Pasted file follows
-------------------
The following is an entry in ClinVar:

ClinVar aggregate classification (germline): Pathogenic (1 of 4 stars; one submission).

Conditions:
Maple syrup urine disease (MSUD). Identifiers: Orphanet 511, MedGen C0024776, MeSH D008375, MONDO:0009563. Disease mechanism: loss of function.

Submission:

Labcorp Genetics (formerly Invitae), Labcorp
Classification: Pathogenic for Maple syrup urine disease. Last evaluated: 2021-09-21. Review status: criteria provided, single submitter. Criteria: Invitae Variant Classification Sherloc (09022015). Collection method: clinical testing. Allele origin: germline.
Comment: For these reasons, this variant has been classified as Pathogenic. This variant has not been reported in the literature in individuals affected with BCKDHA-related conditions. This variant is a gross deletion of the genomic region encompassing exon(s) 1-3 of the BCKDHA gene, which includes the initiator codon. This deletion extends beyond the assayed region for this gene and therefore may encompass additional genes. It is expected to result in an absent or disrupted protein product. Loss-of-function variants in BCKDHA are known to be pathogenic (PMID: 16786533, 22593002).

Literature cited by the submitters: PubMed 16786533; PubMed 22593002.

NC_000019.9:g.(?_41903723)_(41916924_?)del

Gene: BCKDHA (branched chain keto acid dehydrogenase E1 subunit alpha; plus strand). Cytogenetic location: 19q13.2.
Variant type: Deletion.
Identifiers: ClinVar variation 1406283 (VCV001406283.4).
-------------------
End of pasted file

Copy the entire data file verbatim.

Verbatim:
The following is an entry in ClinVar:

ClinVar aggregate classification (germline): Pathogenic (1 of 4 stars; one submission).

Conditions:
Maple syrup urine disease (MSUD). Identifiers: Orphanet 511, MedGen C0024776, MeSH D008375, MONDO:0009563. Disease mechanism: loss of function.

Submission:

Labcorp Genetics (formerly Invitae), Labcorp
Classification: Pathogenic for Maple syrup urine disease. Last evaluated: 2021-09-21. Review status: criteria provided, single submitter. Criteria: Invitae Variant Classification Sherloc (09022015). Collection method: clinical testing. Allele origin: germline.
Comment: For these reasons, this variant has been classified as Pathogenic. This variant has not been reported in the literature in individuals affected with BCKDHA-related conditions. This variant is a gross deletion of the genomic region encompassing exon(s) 1-3 of the BCKDHA gene, which includes the initiator codon. This deletion extends beyond the assayed region for this gene and therefore may encompass additional genes. It is expected to result in an absent or disrupted protein product. Loss-of-function variants in BCKDHA are known to be pathogenic (PMID: 16786533, 22593002).

Literature cited by the submitters: PubMed 16786533; PubMed 22593002.

NC_000019.9:g.(?_41903723)_(41916924_?)del

Gene: BCKDHA (branched chain keto acid dehydrogenase E1 subunit alpha; plus strand). Cytogenetic location: 19q13.2.
Variant type: Deletion.
Identifiers: ClinVar variation 1406283 (VCV001406283.4).